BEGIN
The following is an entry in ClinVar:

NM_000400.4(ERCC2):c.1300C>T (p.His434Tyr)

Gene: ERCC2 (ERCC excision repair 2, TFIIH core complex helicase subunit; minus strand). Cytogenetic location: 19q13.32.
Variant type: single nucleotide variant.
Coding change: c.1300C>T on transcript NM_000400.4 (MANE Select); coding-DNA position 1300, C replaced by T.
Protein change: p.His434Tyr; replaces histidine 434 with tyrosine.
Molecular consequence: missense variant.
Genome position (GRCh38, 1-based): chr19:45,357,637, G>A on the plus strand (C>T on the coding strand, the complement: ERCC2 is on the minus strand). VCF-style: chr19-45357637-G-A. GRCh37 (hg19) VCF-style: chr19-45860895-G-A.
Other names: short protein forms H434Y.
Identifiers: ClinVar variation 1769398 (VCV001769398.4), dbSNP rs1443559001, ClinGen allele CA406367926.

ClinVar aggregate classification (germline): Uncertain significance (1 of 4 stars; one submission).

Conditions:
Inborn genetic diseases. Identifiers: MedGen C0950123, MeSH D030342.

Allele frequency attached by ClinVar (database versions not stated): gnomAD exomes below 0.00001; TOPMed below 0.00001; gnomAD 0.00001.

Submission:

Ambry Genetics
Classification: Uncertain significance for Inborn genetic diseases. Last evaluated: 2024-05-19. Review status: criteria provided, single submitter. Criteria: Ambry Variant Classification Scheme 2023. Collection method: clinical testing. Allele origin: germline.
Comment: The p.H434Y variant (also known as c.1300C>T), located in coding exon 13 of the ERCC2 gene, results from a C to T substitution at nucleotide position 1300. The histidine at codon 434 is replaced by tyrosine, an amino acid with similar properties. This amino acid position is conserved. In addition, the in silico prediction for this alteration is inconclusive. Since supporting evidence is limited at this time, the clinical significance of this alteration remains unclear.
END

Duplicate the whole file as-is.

The following is an entry in ClinVar:

NM_000400.4(ERCC2):c.1300C>T (p.His434Tyr)

Gene: ERCC2 (ERCC excision repair 2, TFIIH core complex helicase subunit; minus strand). Cytogenetic location: 19q13.32.
Variant type: single nucleotide variant.
Coding change: c.1300C>T on transcript NM_000400.4 (MANE Select); coding-DNA position 1300, C replaced by T.
Protein change: p.His434Tyr; replaces histidine 434 with tyrosine.
Molecular consequence: missense variant.
Genome position (GRCh38, 1-based): chr19:45,357,637, G>A on the plus strand (C>T on the coding strand, the complement: ERCC2 is on the minus strand). VCF-style: chr19-45357637-G-A. GRCh37 (hg19) VCF-style: chr19-45860895-G-A.
Other names: short protein forms H434Y.
Identifiers: ClinVar variation 1769398 (VCV001769398.4), dbSNP rs1443559001, ClinGen allele CA406367926.

ClinVar aggregate classification (germline): Uncertain significance (1 of 4 stars; one submission).

Conditions:
Inborn genetic diseases. Identifiers: MedGen C0950123, MeSH D030342.

Allele frequency attached by ClinVar (database versions not stated): gnomAD exomes below 0.00001; TOPMed below 0.00001; gnomAD 0.00001.

Submission:

Ambry Genetics
Classification: Uncertain significance for Inborn genetic diseases. Last evaluated: 2024-05-19. Review status: criteria provided, single submitter. Criteria: Ambry Variant Classification Scheme 2023. Collection method: clinical testing. Allele origin: germline.
Comment: The p.H434Y variant (also known as c.1300C>T), located in coding exon 13 of the ERCC2 gene, results from a C to T substitution at nucleotide position 1300. The histidine at codon 434 is replaced by tyrosine, an amino acid with similar properties. This amino acid position is conserved. In addition, the in silico prediction for this alteration is inconclusive. Since supporting evidence is limited at this time, the clinical significance of this alteration remains unclear.